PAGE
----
Again, the good news is that you don’t have to spend time on these questions if you don’t want to. You can pick from funds that have survived a performance filter and ongoing on-site visits, and made it into our dedicated specialists’ good books. Or you can take advantage of our all-in-one funds that cover a broad range of asset types: pruned and rebalanced on your behalf, at whatever level of risk you choose.
Of course, should you require it, you can always seek independent advice and/or personal portfolio management from an expert.
It can be difficult to take the plunge. Whilst the case for long-term investment is compelling, and the future (probably) no less unknowable tomorrow than it is today, you may well find yourself putting it off for another day.
But markets tend to go up, and then it feels even harder to invest: surely they’ll only come down again soon, and that’ll be the opportune moment? Or if they fall: how much further? It always seems safer just to wait and see.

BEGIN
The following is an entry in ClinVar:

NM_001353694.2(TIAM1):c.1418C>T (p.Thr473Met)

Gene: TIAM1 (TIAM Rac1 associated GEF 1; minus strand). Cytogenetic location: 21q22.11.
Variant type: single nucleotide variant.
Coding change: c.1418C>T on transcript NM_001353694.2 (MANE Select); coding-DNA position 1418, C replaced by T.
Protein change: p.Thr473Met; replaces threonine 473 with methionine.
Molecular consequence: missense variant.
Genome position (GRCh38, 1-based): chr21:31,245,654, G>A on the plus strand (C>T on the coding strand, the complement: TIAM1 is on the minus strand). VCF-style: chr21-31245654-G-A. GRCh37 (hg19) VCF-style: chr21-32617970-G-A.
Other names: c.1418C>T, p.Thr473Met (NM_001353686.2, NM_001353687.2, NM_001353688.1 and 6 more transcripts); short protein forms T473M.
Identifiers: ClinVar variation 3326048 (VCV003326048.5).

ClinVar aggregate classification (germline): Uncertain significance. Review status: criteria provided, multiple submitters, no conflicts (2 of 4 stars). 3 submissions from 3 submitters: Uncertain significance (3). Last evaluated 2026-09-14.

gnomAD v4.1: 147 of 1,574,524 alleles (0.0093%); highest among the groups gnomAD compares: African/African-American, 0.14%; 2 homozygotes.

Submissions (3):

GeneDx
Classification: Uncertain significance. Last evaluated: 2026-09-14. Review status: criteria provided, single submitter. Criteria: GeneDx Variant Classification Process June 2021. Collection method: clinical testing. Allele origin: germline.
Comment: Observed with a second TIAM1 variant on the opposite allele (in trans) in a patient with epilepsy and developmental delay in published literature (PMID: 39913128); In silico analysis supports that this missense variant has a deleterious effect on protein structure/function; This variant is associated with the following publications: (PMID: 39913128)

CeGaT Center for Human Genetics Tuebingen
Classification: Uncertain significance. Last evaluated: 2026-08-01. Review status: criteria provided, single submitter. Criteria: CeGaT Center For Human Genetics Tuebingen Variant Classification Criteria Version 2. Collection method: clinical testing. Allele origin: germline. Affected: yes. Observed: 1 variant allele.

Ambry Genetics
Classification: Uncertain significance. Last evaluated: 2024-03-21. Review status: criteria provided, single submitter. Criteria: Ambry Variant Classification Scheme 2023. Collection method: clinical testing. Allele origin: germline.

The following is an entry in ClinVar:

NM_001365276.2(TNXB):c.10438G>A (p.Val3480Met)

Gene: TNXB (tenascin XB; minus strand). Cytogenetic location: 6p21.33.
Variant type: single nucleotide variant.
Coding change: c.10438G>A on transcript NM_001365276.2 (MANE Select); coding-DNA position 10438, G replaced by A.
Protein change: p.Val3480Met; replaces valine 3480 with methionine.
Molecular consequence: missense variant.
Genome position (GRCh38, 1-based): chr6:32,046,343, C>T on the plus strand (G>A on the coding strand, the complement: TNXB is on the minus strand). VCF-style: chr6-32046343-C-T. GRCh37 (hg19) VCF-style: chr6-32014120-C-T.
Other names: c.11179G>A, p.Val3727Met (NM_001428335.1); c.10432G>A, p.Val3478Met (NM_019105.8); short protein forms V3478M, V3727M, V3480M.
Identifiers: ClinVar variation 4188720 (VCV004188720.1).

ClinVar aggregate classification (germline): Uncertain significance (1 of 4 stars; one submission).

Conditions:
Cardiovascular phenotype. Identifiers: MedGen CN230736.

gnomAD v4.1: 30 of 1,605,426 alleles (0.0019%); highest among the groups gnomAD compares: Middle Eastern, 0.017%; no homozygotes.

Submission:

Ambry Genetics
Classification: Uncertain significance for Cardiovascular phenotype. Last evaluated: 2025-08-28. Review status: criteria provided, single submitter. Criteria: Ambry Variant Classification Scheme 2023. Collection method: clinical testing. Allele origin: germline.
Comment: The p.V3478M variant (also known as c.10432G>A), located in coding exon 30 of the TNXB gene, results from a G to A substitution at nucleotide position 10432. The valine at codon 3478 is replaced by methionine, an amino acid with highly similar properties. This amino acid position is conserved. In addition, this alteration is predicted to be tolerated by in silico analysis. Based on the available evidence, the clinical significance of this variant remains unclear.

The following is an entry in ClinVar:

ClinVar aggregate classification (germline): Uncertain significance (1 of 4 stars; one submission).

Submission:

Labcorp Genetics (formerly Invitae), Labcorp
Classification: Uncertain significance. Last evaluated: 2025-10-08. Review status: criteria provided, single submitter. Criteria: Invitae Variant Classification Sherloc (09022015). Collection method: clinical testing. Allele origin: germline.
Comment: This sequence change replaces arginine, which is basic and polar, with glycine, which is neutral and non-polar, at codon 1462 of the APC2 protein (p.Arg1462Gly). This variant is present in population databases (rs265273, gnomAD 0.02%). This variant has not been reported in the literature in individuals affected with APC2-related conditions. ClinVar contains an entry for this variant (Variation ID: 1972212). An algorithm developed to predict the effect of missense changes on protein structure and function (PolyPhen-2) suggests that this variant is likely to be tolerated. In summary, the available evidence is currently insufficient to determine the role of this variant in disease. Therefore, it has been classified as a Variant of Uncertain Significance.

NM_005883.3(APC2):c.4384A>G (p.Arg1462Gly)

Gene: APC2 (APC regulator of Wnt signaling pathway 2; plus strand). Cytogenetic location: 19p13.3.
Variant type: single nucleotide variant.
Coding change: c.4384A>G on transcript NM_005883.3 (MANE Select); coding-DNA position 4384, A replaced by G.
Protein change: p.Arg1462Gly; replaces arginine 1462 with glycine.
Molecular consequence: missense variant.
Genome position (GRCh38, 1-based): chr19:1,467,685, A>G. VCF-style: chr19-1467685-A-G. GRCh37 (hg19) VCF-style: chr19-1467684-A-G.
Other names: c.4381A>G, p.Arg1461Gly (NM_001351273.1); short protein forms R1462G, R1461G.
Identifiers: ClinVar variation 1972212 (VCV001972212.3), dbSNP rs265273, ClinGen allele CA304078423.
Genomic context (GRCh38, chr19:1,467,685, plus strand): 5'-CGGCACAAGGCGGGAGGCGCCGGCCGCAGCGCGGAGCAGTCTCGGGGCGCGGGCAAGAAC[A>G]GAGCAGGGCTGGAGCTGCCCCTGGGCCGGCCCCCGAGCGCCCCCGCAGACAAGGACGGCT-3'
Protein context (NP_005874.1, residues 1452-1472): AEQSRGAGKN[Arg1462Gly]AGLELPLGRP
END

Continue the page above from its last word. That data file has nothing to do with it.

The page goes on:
A good way to overcome the cold comfort of cash is to drip-feed your investments in over time, effectively diversifying your start date. Statistically, this is likely to underperform investing all at once, but it’s certainly a gentler introduction as it takes away the worry of whether or not you’re investing at the right time, and much better than staying perennially perched on the sidelines. Consider setting up an automated regular investment, so you don’t have to agonise again and again.
Don’t look back
An infamous study by Fidelity, fund management company, found that their best performing investors were those who had forgotten that their accounts existed. The study was infamous partly because it suggested that the dead were outperforming the living, and partly because it later turned out that the study didn’t exist: it was a concoction of an over-eager financial media.